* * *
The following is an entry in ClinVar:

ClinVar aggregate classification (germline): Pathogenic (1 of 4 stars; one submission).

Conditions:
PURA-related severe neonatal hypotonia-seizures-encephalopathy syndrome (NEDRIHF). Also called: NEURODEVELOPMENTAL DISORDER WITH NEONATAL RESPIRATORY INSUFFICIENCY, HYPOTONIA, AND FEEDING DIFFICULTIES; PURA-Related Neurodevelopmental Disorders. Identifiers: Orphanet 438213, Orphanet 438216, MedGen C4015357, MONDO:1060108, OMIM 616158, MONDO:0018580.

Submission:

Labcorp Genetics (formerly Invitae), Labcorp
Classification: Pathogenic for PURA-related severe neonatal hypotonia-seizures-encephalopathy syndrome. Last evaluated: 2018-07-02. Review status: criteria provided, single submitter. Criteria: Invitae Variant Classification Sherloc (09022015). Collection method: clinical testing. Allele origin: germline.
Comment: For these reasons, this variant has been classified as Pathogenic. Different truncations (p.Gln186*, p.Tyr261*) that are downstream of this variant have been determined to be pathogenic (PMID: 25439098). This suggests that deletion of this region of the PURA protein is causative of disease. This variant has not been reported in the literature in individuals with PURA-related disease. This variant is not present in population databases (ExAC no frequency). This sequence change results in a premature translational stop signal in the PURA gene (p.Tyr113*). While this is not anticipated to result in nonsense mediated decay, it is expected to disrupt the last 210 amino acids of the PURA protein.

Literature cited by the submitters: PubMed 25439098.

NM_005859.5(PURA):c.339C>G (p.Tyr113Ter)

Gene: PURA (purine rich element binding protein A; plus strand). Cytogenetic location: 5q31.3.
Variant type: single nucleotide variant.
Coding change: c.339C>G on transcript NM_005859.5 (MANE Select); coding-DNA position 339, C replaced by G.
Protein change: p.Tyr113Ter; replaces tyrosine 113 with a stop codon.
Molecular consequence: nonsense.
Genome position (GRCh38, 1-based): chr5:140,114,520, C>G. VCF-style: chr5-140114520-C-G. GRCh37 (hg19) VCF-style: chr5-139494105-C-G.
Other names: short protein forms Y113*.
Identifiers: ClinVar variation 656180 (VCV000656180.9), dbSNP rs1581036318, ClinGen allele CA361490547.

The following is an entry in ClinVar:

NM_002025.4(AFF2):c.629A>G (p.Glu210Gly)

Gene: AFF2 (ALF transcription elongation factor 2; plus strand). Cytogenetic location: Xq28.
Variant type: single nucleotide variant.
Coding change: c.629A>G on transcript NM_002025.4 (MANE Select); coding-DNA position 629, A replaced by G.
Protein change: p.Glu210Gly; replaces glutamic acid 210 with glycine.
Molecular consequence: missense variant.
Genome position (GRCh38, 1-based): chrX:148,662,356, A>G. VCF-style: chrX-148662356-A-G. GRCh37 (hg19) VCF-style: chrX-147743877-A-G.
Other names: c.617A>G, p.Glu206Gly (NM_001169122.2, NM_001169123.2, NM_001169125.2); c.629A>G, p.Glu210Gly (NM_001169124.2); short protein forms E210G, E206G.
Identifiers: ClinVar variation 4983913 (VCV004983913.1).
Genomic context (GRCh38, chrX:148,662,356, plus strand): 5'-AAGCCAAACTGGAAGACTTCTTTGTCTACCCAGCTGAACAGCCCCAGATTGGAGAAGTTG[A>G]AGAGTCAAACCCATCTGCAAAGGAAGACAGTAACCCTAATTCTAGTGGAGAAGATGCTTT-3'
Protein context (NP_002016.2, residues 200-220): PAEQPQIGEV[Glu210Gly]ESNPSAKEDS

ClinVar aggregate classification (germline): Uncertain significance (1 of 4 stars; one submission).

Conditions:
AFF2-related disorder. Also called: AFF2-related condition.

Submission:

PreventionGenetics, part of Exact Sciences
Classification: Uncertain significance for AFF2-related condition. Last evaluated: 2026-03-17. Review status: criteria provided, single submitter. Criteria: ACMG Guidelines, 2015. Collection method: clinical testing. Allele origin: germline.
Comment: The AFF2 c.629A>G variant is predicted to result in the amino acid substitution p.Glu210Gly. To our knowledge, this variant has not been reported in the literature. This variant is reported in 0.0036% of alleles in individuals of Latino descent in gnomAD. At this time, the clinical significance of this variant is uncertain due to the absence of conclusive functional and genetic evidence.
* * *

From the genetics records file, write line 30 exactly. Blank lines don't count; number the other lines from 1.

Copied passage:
Protein context (NP_002016.2, residues 200-220): PAEQPQIGEV[Glu210Gly]ESNPSAKEDS